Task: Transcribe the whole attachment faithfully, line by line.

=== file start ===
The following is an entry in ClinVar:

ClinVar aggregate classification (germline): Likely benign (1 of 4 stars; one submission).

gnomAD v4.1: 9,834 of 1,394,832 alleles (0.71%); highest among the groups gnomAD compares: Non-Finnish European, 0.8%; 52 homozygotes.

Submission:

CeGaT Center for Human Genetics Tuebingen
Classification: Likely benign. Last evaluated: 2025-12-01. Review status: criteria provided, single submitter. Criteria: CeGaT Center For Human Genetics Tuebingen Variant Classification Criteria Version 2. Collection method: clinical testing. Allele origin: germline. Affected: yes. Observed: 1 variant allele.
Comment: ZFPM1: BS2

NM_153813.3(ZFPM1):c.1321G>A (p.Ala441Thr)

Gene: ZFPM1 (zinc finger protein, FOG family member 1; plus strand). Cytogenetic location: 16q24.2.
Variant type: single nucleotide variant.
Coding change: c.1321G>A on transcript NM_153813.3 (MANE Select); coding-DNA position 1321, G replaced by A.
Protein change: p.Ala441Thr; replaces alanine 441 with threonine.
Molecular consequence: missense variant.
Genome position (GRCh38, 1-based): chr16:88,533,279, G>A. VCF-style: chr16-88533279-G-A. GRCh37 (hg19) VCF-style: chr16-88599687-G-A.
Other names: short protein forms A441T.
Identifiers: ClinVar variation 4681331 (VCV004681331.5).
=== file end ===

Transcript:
The following is an entry in ClinVar:

ClinVar aggregate classification (germline): Likely benign (1 of 4 stars; one submission).

gnomAD v4.1: 9,834 of 1,394,832 alleles (0.71%); highest among the groups gnomAD compares: Non-Finnish European, 0.8%; 52 homozygotes.

Submission:

CeGaT Center for Human Genetics Tuebingen
Classification: Likely benign. Last evaluated: 2025-12-01. Review status: criteria provided, single submitter. Criteria: CeGaT Center For Human Genetics Tuebingen Variant Classification Criteria Version 2. Collection method: clinical testing. Allele origin: germline. Affected: yes. Observed: 1 variant allele.
Comment: ZFPM1: BS2

NM_153813.3(ZFPM1):c.1321G>A (p.Ala441Thr)

Gene: ZFPM1 (zinc finger protein, FOG family member 1; plus strand). Cytogenetic location: 16q24.2.
Variant type: single nucleotide variant.
Coding change: c.1321G>A on transcript NM_153813.3 (MANE Select); coding-DNA position 1321, G replaced by A.
Protein change: p.Ala441Thr; replaces alanine 441 with threonine.
Molecular consequence: missense variant.
Genome position (GRCh38, 1-based): chr16:88,533,279, G>A. VCF-style: chr16-88533279-G-A. GRCh37 (hg19) VCF-style: chr16-88599687-G-A.
Other names: short protein forms A441T.
Identifiers: ClinVar variation 4681331 (VCV004681331.5).